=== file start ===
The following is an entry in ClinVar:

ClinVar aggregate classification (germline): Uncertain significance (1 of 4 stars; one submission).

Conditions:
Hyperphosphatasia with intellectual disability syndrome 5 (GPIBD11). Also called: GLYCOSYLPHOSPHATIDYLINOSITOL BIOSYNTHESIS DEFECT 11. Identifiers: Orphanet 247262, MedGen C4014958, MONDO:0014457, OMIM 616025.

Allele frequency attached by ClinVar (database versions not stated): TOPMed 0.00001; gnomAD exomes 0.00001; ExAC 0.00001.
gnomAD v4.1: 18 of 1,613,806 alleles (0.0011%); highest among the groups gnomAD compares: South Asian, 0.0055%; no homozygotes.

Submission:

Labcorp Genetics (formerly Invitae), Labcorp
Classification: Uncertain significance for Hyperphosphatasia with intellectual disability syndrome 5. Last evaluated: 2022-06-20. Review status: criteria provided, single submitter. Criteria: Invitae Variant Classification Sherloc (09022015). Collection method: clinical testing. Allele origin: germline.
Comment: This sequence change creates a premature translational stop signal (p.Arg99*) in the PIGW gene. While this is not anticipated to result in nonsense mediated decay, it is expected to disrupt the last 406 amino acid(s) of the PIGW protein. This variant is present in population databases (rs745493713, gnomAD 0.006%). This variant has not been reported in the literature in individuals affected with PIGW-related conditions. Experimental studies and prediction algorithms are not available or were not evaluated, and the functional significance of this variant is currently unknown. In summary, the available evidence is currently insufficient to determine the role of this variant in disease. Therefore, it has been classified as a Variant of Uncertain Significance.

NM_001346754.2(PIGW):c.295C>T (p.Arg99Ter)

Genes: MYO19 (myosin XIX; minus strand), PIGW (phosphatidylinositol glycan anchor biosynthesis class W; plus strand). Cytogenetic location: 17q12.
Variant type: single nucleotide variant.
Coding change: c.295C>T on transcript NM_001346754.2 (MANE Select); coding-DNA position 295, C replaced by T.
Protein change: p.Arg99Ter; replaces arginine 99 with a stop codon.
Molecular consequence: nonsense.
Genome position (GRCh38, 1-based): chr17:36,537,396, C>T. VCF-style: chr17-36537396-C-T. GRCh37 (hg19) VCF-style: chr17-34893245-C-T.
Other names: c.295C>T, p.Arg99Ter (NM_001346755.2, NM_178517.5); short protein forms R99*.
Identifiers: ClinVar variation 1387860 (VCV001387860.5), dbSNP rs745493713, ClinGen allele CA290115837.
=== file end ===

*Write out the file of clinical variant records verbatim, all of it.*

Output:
The following is an entry in ClinVar:

ClinVar aggregate classification (germline): Uncertain significance (1 of 4 stars; one submission).

Conditions:
Hyperphosphatasia with intellectual disability syndrome 5 (GPIBD11). Also called: GLYCOSYLPHOSPHATIDYLINOSITOL BIOSYNTHESIS DEFECT 11. Identifiers: Orphanet 247262, MedGen C4014958, MONDO:0014457, OMIM 616025.

Allele frequency attached by ClinVar (database versions not stated): TOPMed 0.00001; gnomAD exomes 0.00001; ExAC 0.00001.
gnomAD v4.1: 18 of 1,613,806 alleles (0.0011%); highest among the groups gnomAD compares: South Asian, 0.0055%; no homozygotes.

Submission:

Labcorp Genetics (formerly Invitae), Labcorp
Classification: Uncertain significance for Hyperphosphatasia with intellectual disability syndrome 5. Last evaluated: 2022-06-20. Review status: criteria provided, single submitter. Criteria: Invitae Variant Classification Sherloc (09022015). Collection method: clinical testing. Allele origin: germline.
Comment: This sequence change creates a premature translational stop signal (p.Arg99*) in the PIGW gene. While this is not anticipated to result in nonsense mediated decay, it is expected to disrupt the last 406 amino acid(s) of the PIGW protein. This variant is present in population databases (rs745493713, gnomAD 0.006%). This variant has not been reported in the literature in individuals affected with PIGW-related conditions. Experimental studies and prediction algorithms are not available or were not evaluated, and the functional significance of this variant is currently unknown. In summary, the available evidence is currently insufficient to determine the role of this variant in disease. Therefore, it has been classified as a Variant of Uncertain Significance.

NM_001346754.2(PIGW):c.295C>T (p.Arg99Ter)

Genes: MYO19 (myosin XIX; minus strand), PIGW (phosphatidylinositol glycan anchor biosynthesis class W; plus strand). Cytogenetic location: 17q12.
Variant type: single nucleotide variant.
Coding change: c.295C>T on transcript NM_001346754.2 (MANE Select); coding-DNA position 295, C replaced by T.
Protein change: p.Arg99Ter; replaces arginine 99 with a stop codon.
Molecular consequence: nonsense.
Genome position (GRCh38, 1-based): chr17:36,537,396, C>T. VCF-style: chr17-36537396-C-T. GRCh37 (hg19) VCF-style: chr17-34893245-C-T.
Other names: c.295C>T, p.Arg99Ter (NM_001346755.2, NM_178517.5); short protein forms R99*.
Identifiers: ClinVar variation 1387860 (VCV001387860.5), dbSNP rs745493713, ClinGen allele CA290115837.